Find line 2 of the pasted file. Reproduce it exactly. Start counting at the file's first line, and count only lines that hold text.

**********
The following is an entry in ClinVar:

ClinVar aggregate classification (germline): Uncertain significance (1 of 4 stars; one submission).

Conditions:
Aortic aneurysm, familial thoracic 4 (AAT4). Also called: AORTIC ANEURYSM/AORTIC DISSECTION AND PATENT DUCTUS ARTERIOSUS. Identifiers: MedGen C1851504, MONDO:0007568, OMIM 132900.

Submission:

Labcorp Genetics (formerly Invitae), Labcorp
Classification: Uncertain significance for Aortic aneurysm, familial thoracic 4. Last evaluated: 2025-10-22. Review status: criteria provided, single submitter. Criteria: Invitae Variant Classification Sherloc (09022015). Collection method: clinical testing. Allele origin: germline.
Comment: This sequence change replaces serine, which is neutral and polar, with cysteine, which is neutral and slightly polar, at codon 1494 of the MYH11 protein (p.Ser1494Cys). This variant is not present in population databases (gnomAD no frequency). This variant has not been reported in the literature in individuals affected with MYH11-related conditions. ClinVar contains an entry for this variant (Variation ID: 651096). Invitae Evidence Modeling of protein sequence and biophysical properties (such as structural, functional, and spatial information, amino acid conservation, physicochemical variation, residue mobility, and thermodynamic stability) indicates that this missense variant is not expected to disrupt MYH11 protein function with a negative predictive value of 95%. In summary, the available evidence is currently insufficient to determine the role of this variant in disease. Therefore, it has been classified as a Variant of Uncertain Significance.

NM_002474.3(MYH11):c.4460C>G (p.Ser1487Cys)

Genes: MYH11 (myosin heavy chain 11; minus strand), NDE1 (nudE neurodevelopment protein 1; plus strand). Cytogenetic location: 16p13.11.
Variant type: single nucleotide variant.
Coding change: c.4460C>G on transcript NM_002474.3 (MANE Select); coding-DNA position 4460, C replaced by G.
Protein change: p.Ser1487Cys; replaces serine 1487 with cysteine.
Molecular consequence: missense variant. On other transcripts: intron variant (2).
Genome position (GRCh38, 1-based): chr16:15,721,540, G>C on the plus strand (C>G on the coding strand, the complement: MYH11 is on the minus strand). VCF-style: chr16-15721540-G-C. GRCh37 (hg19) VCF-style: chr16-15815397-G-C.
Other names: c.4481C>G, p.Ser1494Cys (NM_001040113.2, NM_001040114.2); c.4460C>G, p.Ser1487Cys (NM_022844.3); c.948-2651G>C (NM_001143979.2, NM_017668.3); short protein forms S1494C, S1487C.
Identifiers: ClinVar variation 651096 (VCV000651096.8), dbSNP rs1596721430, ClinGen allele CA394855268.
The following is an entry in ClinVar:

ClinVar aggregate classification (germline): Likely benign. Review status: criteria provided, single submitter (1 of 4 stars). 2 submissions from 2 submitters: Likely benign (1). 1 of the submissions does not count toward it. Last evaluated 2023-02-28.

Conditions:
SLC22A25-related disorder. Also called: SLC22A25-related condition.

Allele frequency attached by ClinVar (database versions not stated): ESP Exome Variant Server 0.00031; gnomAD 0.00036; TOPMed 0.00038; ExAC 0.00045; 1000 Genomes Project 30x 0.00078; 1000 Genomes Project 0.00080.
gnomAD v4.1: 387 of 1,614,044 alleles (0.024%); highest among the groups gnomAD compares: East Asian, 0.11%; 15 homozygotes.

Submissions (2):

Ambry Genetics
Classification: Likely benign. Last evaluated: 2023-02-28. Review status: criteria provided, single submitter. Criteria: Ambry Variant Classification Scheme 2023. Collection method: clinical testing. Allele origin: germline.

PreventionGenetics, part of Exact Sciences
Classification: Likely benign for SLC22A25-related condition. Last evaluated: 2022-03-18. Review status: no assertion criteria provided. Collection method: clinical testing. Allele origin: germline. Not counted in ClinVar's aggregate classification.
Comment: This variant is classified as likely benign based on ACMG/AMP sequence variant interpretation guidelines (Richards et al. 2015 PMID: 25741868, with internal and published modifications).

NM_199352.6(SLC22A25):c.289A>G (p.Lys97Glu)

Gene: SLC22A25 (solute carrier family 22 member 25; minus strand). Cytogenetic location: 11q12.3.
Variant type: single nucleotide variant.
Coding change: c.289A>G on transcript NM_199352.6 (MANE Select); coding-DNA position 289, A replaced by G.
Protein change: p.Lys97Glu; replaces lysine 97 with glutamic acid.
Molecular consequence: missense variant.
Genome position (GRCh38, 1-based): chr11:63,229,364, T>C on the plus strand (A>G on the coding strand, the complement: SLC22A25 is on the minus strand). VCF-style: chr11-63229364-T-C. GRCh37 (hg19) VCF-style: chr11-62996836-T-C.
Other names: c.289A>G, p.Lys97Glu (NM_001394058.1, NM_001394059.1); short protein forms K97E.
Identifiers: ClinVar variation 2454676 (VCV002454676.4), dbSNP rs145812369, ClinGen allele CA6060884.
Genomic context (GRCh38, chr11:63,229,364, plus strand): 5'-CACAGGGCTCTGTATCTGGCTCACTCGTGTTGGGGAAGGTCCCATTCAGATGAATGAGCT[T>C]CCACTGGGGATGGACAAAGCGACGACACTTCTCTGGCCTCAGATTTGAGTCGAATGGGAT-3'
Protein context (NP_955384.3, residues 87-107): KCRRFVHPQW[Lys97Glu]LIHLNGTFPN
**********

ClinVar aggregate classification (germline): Uncertain significance (1 of 4 stars; one submission).